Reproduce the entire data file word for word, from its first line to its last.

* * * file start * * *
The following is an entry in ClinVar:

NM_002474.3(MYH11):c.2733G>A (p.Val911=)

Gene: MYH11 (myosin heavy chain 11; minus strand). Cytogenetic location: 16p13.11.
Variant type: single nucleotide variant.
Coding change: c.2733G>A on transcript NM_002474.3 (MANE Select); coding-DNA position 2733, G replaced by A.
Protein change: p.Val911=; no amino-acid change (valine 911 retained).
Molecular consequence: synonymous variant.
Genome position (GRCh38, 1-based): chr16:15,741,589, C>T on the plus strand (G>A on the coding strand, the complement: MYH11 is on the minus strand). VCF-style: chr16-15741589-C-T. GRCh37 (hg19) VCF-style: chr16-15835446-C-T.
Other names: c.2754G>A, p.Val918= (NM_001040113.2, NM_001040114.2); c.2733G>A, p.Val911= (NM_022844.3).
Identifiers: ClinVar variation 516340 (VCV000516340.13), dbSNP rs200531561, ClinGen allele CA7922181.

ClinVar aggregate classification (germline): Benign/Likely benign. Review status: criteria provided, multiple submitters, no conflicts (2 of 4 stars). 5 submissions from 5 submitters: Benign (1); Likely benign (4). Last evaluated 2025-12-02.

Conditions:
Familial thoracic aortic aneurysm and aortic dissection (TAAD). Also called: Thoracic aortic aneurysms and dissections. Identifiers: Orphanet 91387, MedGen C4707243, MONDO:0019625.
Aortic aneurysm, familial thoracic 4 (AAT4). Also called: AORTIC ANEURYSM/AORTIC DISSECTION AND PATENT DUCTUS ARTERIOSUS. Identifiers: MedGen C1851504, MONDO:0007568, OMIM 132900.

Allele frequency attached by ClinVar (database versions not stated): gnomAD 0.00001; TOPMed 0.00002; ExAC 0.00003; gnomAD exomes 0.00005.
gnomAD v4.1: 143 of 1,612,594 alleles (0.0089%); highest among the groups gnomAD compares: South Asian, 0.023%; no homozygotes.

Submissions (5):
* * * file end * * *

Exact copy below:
The following is an entry in ClinVar:

NM_002474.3(MYH11):c.2733G>A (p.Val911=)

Gene: MYH11 (myosin heavy chain 11; minus strand). Cytogenetic location: 16p13.11.
Variant type: single nucleotide variant.
Coding change: c.2733G>A on transcript NM_002474.3 (MANE Select); coding-DNA position 2733, G replaced by A.
Protein change: p.Val911=; no amino-acid change (valine 911 retained).
Molecular consequence: synonymous variant.
Genome position (GRCh38, 1-based): chr16:15,741,589, C>T on the plus strand (G>A on the coding strand, the complement: MYH11 is on the minus strand). VCF-style: chr16-15741589-C-T. GRCh37 (hg19) VCF-style: chr16-15835446-C-T.
Other names: c.2754G>A, p.Val918= (NM_001040113.2, NM_001040114.2); c.2733G>A, p.Val911= (NM_022844.3).
Identifiers: ClinVar variation 516340 (VCV000516340.13), dbSNP rs200531561, ClinGen allele CA7922181.

ClinVar aggregate classification (germline): Benign/Likely benign. Review status: criteria provided, multiple submitters, no conflicts (2 of 4 stars). 5 submissions from 5 submitters: Benign (1); Likely benign (4). Last evaluated 2025-12-02.

Conditions:
Familial thoracic aortic aneurysm and aortic dissection (TAAD). Also called: Thoracic aortic aneurysms and dissections. Identifiers: Orphanet 91387, MedGen C4707243, MONDO:0019625.
Aortic aneurysm, familial thoracic 4 (AAT4). Also called: AORTIC ANEURYSM/AORTIC DISSECTION AND PATENT DUCTUS ARTERIOSUS. Identifiers: MedGen C1851504, MONDO:0007568, OMIM 132900.

Allele frequency attached by ClinVar (database versions not stated): gnomAD 0.00001; TOPMed 0.00002; ExAC 0.00003; gnomAD exomes 0.00005.
gnomAD v4.1: 143 of 1,612,594 alleles (0.0089%); highest among the groups gnomAD compares: South Asian, 0.023%; no homozygotes.

Submissions (5):